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Day 2: Shira Plateau

I was awakened in my tent at 6:30 and offered hot coffee, chocolate or tea. I was also given a small basin of warm water to wash with. Yes there were several small luxuries on this trip. I had learned from Peru to get completely organized, packed, and ready to go before breakfast so that you could finish breakfast, brush your teeth, grab your pack, and be ready to go.

In my pack I carried waterproof jackets and pants, a couple of layers of extra clothing, two large Nalgene bottles full of water, a small pharmacy for whatever might transpire during the day, and some odds and ends of things like snacks, passport, wallet, Ipod, and camera. I also carried two tanzanite gems I’d bought in the hotel store. I would carry them to the summit and have them made into earrings for Rachel later.

At the meal tent Wilbert explained we would be walking about 5 miles to the western edge of the Shira Plateau and ending at Shira 1 camp at 11,500 feet. There are five distinct climate/ecological zones on Kilimanjaro: lower montagne forest, upper montagne forest, heath and moorland, alpine desert and summit. We had walked from lower to upper forest on the first day.


After breakfast we were treated to more dancing and singing. We of course were required to take part. As each of us danced in the center of the circle the Kiliwarriors would shout our name and weave us into the song.

After the fun, Wilbert, Faraja, Trish, George and I set off in a group while the porters set about taking down camp. Greg, Tony and Sean went with Hosea and Stefano and Giuseppe went with the fourth guide.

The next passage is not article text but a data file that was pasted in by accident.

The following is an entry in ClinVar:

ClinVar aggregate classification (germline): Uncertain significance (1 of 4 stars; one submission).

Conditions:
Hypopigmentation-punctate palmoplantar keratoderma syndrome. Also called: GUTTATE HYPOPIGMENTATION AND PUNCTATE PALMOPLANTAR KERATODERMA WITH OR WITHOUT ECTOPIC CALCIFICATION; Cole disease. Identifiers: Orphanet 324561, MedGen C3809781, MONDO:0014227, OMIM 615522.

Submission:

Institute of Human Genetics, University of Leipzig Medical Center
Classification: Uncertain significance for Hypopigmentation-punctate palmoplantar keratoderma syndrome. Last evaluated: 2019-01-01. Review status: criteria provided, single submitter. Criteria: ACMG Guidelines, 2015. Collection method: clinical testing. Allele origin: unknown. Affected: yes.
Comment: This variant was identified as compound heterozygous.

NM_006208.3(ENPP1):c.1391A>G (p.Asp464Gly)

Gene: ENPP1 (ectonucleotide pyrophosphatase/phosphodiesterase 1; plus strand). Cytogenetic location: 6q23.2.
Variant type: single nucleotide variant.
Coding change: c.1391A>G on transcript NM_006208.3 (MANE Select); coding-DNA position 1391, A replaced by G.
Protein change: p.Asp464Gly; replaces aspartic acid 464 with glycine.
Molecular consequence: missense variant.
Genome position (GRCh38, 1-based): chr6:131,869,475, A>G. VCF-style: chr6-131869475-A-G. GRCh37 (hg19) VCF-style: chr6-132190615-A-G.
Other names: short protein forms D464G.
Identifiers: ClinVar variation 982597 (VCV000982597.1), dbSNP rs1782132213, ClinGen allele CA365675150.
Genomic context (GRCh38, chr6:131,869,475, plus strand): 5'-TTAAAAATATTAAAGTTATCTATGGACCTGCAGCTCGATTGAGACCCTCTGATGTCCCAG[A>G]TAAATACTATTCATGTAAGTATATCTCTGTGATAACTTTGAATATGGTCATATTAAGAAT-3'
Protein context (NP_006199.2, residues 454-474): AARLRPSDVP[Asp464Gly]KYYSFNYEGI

The day was cool and overcast, with occasional mist and fog. We enjoyed seeing the monkeys, including a spectacular colobus with its long, elegant white tail.

Colobus monkey

Colobus monkey

Mid morning, we suddenly realized we’d left the upper forest zone and were in the heath and moorland zone. It was a surprisingly distinct transition over only a few hundred feet of elevation. The vegetation was completely different with large (over 6 foot tall) heather plants to either side of the trail. We looked back from where we’d come and saw the band of forest below.


Not much more than an hour after we’d left, the porters passed us on the trail, having cleaned up after breakfast, taken down the camp, and sped on toward the lunch site. This was a twice-daily ritual for us to realize they were fast and we were not. I guess pole pole is not for the locals.


After lunch, I felt like hiking faster and asked Greg, Tony and Sean if they minded if I join them. It was fine with them. Hosea looked skeptical. For the first hour Hosea was with me like a mother hen, asking about every 5 minutes how I felt and if I wanted to rest. He gradually eased up when I showed no signs of collapsing and asked him a couple of times if he wanted to rest. Hosea was quiet, thoughtful, and perceptive and a genuinely great guy from the Chagga tribe, who are generally on the south and east slopes of the mountain and are skilled and educated farmers. We would get to know Hosea well over the course of the trek. We learned, among other things, about how many cows a prospective husband has to pay his intended’s father for the privilege of marrying her. It’s negotiable and depends on how much in demand she is, as one would expect.

Sean and Hosea

Sean and Hosea

protea kilimandscharica

protea kilimandscharica

The day alternated high overcast and low mist. Mid-afternoon we reached the edge of the Shira Plateau and the terrain flattened out and provided broad views.

Stefano and Giuseppe march across the plateau

Stefano and Giuseppe march across the plateau

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